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Medical oddity: People born in October are least likely to get the flu

Researchers have identified an unlikely connection between a child’s birth month and their flu vaccination and diagnosis rates in the United States. This investigation has revealed a significant pattern: children born in October are not only more likely to receive their flu shots in a timely manner but also show a lower incidence of flu diagnoses compared to their peers born in other months.

The study’s findings underscore the importance of birth month in determining the timing of flu vaccinations and the subsequent risk of influenza diagnosis.

It emphasizes that children born in October receive the most timely vaccinations, aligning perfectly with current health guidelines recommending flu shots during September or October.

October birthdays and flu vaccinations

This timing is strategic, aimed at bolstering immunity ahead of the flu season’s peak to safeguard young children who are particularly vulnerable to the flu and its severe complications, potentially necessitating hospital admission.

Researchers embarked on this study to identify the most effective timing for flu vaccinations among young children.

By analyzing health insurance claims data, they tracked over 800,000 children aged 2-5 years who were vaccinated against influenza from August 1 to January 31 during the years 2011-2018.

The analysis focused on comparing the rates of flu diagnoses among these children based on their birth month.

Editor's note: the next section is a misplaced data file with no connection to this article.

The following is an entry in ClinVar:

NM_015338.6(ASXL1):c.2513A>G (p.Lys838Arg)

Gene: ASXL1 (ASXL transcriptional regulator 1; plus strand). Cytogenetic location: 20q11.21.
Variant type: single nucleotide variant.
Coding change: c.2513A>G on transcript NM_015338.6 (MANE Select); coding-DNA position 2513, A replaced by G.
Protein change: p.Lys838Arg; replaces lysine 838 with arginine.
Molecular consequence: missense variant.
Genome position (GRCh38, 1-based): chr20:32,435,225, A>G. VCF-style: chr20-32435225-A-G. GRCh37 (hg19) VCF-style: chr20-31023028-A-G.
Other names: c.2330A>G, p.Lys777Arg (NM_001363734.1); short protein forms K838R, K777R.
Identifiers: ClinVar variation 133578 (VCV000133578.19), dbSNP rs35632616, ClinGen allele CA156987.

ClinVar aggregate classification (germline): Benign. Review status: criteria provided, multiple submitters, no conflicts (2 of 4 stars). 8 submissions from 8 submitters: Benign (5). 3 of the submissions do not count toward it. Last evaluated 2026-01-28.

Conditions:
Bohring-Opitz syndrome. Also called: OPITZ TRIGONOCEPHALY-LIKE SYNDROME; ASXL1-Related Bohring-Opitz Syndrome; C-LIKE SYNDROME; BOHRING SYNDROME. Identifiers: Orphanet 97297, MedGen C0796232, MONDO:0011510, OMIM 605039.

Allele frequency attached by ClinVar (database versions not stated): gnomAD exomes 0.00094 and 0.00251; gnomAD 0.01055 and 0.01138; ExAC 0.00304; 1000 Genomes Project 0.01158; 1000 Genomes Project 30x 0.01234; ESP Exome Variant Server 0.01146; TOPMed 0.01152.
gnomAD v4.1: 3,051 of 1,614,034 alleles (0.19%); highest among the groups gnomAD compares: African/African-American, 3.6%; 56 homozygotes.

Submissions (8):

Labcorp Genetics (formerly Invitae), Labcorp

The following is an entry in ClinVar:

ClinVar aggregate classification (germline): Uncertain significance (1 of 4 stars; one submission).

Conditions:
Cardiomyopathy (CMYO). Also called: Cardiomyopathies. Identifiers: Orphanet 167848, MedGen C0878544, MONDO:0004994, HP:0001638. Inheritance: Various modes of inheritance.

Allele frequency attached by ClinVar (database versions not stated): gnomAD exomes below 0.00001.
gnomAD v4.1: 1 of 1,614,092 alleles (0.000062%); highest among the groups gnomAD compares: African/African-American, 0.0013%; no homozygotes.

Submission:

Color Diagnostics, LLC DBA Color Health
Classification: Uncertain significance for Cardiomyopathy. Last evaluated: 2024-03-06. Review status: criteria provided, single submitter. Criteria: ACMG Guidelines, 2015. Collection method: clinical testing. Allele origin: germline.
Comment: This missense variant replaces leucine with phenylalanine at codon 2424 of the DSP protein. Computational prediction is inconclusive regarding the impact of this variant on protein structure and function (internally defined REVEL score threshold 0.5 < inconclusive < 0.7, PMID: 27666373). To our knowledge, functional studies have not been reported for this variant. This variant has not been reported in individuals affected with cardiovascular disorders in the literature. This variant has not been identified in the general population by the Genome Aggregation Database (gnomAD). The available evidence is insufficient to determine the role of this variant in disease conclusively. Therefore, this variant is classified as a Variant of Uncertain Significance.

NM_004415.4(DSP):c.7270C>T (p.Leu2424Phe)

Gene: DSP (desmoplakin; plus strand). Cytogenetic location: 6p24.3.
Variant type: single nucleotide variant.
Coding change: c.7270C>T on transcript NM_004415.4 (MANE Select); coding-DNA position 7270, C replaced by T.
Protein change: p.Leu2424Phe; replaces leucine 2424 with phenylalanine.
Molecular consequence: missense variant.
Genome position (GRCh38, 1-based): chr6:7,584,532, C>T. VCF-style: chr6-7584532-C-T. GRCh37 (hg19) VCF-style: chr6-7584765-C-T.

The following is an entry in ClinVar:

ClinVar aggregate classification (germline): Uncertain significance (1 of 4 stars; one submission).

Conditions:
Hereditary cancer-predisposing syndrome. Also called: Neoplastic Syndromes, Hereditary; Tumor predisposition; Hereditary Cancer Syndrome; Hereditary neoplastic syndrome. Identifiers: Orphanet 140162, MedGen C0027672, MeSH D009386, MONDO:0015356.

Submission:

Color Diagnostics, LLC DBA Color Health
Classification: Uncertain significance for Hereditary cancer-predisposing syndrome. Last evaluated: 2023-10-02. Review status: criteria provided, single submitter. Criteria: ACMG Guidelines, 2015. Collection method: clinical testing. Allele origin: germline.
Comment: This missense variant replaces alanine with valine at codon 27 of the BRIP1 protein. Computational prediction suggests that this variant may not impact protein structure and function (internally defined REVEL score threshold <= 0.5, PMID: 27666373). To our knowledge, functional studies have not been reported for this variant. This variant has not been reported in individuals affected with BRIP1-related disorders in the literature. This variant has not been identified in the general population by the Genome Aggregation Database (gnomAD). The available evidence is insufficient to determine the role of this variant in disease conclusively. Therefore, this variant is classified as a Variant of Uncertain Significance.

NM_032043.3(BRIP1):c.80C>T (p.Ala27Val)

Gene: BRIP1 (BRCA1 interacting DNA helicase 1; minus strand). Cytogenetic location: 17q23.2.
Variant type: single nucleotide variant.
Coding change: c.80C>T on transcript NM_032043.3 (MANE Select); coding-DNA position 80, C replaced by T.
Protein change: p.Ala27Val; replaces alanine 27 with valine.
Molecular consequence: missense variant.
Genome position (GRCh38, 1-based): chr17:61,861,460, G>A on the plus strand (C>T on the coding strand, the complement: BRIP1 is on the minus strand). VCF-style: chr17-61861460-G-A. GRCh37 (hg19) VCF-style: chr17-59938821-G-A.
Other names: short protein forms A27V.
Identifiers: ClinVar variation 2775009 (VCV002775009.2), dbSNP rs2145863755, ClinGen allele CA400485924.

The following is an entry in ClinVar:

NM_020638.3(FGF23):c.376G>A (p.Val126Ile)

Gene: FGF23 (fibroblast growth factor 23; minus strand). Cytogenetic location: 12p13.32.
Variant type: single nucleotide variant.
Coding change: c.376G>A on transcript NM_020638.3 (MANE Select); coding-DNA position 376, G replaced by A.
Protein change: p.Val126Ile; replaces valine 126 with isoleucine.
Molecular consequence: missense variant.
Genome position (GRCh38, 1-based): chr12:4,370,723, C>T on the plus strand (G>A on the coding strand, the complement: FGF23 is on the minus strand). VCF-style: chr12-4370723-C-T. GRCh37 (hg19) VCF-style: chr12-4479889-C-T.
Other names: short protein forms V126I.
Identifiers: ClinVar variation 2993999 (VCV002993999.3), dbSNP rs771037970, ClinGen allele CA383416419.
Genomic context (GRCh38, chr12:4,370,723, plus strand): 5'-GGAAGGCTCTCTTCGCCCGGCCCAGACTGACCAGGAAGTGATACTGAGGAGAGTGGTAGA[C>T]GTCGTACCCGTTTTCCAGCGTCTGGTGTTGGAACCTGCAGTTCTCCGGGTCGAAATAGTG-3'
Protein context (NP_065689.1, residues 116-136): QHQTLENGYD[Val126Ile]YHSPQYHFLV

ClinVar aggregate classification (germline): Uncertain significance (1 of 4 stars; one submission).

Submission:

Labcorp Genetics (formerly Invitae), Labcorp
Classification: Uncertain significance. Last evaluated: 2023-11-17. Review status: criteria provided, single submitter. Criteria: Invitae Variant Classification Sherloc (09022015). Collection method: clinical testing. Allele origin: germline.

Accounting for various factors that could influence the outcomes, such as age, sex, pre-existing conditions, healthcare utilization, and family size, the researchers discovered that October emerged as the most common month for administering vaccinations.

Notably, children born in October also exhibited the lowest rate of flu diagnosis. For instance, while the average rate of flu diagnosis among children born in August was 3%, this rate dropped to 2.7% for those born in October and was slightly higher at 2.9% for December-born children.

Considerations and implications

It’s important to note that this observational study focused on insured children who had access to medical care, which might limit the generalizability of the findings.

Additionally, the researchers acknowledged the potential for other, unmeasured factors to influence the results.

However, further analyses to test the strength of the relationship between birth month and flu risk lent additional credibility to their conclusions.

Reflecting on their findings, the researchers advocate for targeted public health interventions to vaccinate young children in October, aiming to provide optimal protection against the flu in typical seasons.

This recommendation aligns with existing guidelines that promote October as the ideal month for flu vaccinations.

In summary, this study reinforces the current vaccination timing guidelines and highlights the potential benefits of scheduling flu vaccinations based on a child’s birth month.

As flu season approaches, parents, caregivers, and healthcare providers should consider these insights to ensure young children receive the best possible protection against influenza.

The full study was published in the journal The BMJ.


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